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Library, condos part of South Norfolk’s revitalization vision – The Virginian


A 4-acre lot near Interstate 464 that was once the site of the Big Pig supermarket sat undeveloped for years. The asphalt parcel that greeted visitors coming into South Norfolk was described in a 2004 city report as an “image of vacancy and neglect.”

Now, vintage lampposts line Poindexter Street and children scamper toward a pastel green building on the corner lot.

After decades of plans and failed attempts, a transformation of the northern Chesapeake community appears to be under way.

“The area is slowly, but surely, moving forward,” said Tammi Amick, South Norfolk Civic League president.

The space at the corner of Poindexter Street and Bainbridge Boulevard is now home to luxury condos that have just gone on the market, as well as the South Norfolk Memorial Library, which has exceeded expectations since its new location opened in July 2013.

The area’s evolution hasn’t been without controversy.

In 2012, the City Council decided against a $6.4 million plan to build a new library in a stand-alone building. Instead, the city spent $2.1 million on vacant space in the Village at Gateway to prevent the planned retail and residential development from going into foreclosure. South Norfolk residents felt cheated.

In the years since, feelings have changed, and people have flocked to the 17,000-square-foot library. Dim lights, oversized chairs near a faux fireplace and a cafe make it feel more like a bookstore than a city-owned building.

South Norfolk resident Daniel Murphy has been going to the library every day for about a month to read his textbook on heating and air-conditioning systems. From his table near the cafe’s patio, he has a view of the South Norfolk Jordan Bridge.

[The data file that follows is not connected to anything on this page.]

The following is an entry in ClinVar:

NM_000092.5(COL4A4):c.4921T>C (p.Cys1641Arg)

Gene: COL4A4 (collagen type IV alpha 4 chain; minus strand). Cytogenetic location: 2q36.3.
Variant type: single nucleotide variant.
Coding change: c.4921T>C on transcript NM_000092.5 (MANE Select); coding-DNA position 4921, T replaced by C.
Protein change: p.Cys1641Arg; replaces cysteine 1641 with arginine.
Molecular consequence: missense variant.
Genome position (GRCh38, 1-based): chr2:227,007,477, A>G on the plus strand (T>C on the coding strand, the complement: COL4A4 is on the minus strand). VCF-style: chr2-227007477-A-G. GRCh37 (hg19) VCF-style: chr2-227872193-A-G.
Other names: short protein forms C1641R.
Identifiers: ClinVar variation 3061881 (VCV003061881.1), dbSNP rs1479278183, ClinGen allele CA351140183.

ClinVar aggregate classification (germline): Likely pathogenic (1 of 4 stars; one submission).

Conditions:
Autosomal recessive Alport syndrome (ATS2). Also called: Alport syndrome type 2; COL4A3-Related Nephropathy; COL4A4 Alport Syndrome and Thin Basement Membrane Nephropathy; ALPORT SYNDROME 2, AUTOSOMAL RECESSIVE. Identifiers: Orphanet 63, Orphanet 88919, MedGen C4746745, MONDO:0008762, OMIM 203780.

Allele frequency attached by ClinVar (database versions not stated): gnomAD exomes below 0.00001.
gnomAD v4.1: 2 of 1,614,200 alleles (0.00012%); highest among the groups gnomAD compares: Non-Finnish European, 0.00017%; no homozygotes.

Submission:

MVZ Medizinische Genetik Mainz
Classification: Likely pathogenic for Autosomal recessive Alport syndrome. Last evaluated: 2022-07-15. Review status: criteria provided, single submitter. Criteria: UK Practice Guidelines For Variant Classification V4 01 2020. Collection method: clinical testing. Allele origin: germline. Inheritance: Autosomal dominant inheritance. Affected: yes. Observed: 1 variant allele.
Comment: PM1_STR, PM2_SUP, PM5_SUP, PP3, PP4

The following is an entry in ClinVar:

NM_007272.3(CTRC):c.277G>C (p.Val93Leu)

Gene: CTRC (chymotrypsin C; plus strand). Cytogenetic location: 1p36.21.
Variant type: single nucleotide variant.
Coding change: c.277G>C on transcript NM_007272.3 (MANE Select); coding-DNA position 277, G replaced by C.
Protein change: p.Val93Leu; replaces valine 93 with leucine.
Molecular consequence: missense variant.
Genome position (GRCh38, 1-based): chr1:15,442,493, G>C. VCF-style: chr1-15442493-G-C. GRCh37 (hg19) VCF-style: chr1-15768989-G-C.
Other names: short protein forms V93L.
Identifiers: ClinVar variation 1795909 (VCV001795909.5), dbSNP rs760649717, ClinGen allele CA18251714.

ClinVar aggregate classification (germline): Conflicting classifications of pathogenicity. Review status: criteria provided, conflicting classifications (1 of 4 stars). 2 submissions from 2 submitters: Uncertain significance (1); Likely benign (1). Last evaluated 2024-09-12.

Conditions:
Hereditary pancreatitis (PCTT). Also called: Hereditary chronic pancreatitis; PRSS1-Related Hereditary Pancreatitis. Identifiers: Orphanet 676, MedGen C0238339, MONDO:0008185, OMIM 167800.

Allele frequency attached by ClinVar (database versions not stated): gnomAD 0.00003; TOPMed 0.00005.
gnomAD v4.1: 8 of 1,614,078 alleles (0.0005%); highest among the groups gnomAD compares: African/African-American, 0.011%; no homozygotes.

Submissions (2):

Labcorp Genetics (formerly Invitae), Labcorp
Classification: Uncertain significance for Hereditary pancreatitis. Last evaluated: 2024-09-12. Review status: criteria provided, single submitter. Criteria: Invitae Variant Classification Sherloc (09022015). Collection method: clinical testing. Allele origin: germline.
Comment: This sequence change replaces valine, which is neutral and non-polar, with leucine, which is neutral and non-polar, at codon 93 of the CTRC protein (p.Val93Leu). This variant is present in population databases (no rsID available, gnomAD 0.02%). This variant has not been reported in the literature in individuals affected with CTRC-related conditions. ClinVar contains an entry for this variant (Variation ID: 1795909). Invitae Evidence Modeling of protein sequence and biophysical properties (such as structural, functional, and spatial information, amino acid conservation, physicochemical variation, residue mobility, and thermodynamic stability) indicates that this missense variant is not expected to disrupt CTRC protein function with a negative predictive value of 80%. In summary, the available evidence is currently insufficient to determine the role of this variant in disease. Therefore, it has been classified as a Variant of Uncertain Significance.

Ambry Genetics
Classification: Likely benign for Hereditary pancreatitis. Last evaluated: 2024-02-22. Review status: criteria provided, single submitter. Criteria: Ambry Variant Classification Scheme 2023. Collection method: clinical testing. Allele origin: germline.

“It’s quiet and I’m able to get my stuff done,” he said.

More than 800 programs were offered in 2014, a five-fold increase over 2012, according to library records. The number of people who attended civic and community meetings in the new location’s second year nearly tripled to 7,688.

Library Director Victoria Strickland-Cordial attributes the success of the library to the added space. The previous location, a few blocks away, had only one meeting room. Now there are two, in addition to a children’s area that can be used for early literacy classes.

“It really has exceeded our initial thoughts,” Strickland-Cordial said. “Customer visits have increased tremendously.”

Now, the second part of the plan is coming to fruition as residents move into the condos next to the library.

Jerry Harris, developer of The Gateway, said the recession derailed most of the plans for the residential side of the project, but signs of recovery in the housing market last year were reason enough to start it again.

“We’ve been sitting and waiting,” Harris said.

Four buyers went under contract sight-unseen for condos in the complex, Harris said. Two have closed on the deal, and the others are to sign in the next couple of weeks. At least three other potential buyers have expressed interest since the model condo opened for viewing a couple of weeks ago.

The condos range from $142,000 to $178,000 depending on upgrades.

The first of six possible buildings, named The Chesapeake, has been built and is move-in ready. Construction on The Norfolk is set to begin this fall. Each building holds 24 two-bedroom condos.

Area businesses haven’t seen an increase in customers since the library opened but are hopeful that the new residents will bring sales.

George Pegram, an optometrist in the same building as the library, said his only concern is the lack of parking. When there is a community meeting at the library, the 150 spots fill quickly and his customers have to park down the street. There are no designated spots for his practice.

Harris said more parking spaces are planned.

The revitalization efforts don’t stop with The Gateway.

Amick is trying to get more blue exit signs on Interstate 464 to advertise businesses in South Norfolk.

“Right now, the signs are empty, so it looks like the Sahara Desert,” she said.

Those who work around Poindexter Street would like to see more places to visit on lunch breaks. Most said they go home or eat in a break room.

“I want to be able to walk down to have dinner or bike to have a cup of coffee,” Amick said. “But I can’t do that here.”

There are no pending applications with the city’s planning department for the area around the library, despite several vacant buildings.

Harris isn’t worried.

“Once there are enough people,” Harris said, “the rest will follow.”

Mary Beth Gahan, 757-222-5208,


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Posted to: Chesapeake News

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